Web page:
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Dev Psychopathol. 2017 May;29(2):519-533. doi: 10.1017/S0954579417000153.

Positive valence bias and parent-child relationship security moderate the association between early institutional caregiving and internalizing symptoms.

Author information

1
Columbia University.
2
University of California,Los Angeles.
3
University of Oregon.
4
Stanford University.
5
University of Illinois at Urbana-Champaign.
6
Kaiser Permanente,Santa Clara.

Abstract

Institutional caregiving is associated with significant deviations from species-expected caregiving, altering the normative sequence of attachment formation and placing children at risk for long-term emotional difficulties. However, little is known about factors that can promote resilience following early institutional caregiving. In the current study, we investigated how adaptations in affective processing (i.e., positive valence bias) and family-level protective factors (i.e., secure parent-child relationships) moderate risk for internalizing symptoms in previously institutionalized (PI) youth. Children and adolescents with and without a history of institutional care performed a laboratory-based affective processing task and self-reported measures of parent-child relationship security. PI youth were more likely than comparison youth to show positive valence biases when interpreting ambiguous facial expressions. Both positive valence bias and parent-child relationship security moderated the association between institutional care and parent-reported internalizing symptoms, such that greater positive valence bias and more secure parent-child relationships predicted fewer symptoms in PI youth. However, when both factors were tested concurrently, parent-child relationship security more strongly moderated the link between PI status and internalizing symptoms. These findings suggest that both individual-level adaptations in affective processing and family-level factors of secure parent-child relationships may ameliorate risk for internalizing psychopathology following early institutional caregiving.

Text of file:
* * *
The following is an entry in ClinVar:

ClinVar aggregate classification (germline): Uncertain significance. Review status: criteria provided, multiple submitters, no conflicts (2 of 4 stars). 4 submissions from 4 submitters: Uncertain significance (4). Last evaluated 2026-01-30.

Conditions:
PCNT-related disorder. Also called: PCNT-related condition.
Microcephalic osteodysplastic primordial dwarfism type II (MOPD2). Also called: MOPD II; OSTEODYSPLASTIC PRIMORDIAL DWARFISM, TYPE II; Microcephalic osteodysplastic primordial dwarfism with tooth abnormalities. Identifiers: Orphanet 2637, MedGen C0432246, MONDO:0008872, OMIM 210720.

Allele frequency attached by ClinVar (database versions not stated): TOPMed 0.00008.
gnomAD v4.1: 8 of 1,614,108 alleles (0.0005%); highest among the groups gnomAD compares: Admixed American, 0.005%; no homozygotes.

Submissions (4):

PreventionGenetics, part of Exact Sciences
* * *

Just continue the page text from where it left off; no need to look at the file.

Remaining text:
PMID:
28401841
PMCID:
PMC5937229
DOI:
10.1017/S0954579417000153
[Indexed for MEDLINE]
Free PMC Article

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